President Vladimir Putin has unveiled Russia’s first monument to people killed in political repression under Communist dictator Joseph Stalin.
At least 750,000 people were executed and millions deported or imprisoned under Stalin’s rule from the 1920s to the 1950s in the Soviet Union.
Mr Putin said seeing the era clearly would help “prevent it being repeated.”
But critics accused him of continuing political repression and “crushing civil freedoms”.
Wall of Grief: Russia remembers victims of Soviet repression
A group of dissidents from the Soviet era wrote to a news website that they considered the event to be “untimely and cynical”.
- Millions died under Joseph Stalin, who ruled the Soviet Union from 1929 to 1953
- Victims died in deportations, famine, forced collectivisation, executions and in prison camps
- At least 750,000 people were executed during Great Terror of 1937-38
- Millions were sent to Gulag labour camps
The artist behind the Wall of Grief piece, Georgy Frangulyan, told the BBC that the memorial was not “normal, representative art” but “an expression of feelings, of fear and alarm”.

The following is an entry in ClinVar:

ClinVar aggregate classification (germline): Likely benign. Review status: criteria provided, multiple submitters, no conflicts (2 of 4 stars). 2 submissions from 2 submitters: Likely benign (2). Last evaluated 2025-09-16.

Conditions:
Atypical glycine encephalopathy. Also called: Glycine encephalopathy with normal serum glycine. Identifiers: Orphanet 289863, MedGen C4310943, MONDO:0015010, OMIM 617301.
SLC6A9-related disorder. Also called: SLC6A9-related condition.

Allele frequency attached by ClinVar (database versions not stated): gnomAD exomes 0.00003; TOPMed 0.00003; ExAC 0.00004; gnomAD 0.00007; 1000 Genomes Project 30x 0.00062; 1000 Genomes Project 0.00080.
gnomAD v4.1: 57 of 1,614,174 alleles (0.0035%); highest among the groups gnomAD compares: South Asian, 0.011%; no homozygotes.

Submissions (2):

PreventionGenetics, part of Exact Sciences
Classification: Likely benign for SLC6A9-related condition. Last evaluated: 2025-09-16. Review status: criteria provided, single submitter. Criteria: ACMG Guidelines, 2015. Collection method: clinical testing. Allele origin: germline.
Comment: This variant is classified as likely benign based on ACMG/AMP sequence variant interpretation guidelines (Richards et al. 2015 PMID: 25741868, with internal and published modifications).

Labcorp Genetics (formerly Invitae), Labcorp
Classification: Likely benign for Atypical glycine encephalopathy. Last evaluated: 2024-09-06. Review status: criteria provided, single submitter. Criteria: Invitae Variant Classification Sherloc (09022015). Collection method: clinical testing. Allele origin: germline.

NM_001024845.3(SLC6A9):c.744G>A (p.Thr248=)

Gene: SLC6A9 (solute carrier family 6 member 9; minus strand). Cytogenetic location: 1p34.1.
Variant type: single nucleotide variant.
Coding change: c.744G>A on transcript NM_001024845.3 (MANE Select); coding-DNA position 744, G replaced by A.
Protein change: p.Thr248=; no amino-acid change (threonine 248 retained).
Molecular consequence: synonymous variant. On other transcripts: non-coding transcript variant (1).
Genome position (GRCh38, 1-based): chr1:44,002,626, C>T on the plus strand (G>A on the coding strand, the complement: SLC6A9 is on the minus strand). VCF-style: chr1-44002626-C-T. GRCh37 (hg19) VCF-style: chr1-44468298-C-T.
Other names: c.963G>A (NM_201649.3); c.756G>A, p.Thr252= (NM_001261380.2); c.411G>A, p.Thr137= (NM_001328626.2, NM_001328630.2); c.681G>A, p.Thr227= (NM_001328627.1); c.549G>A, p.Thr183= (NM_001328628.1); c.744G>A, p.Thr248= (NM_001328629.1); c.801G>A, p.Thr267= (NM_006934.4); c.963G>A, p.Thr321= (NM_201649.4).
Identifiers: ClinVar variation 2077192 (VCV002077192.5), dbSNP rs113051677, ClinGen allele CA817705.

The work is made up of jagged human forms with no faces, and shaped like a scythe.
At the opening ceremony, Mr Putin said: “An unequivocal and clear assessment of the repression will help to prevent it being repeated.”
“This terrible past must not be erased from our national memory and cannot be justified by anything.”
Last year, the UK Foreign Office reported a “crackdown on civil society” in Russia. A spokeswoman for Russia’s foreign ministry said the report was not objective.
In June, President Vladimir Putin warned that Russia’s enemies were “demonising” Stalin excessively.
Under his rule, the Soviet victory over the Nazis has become central to a new ideology of Russian greatness.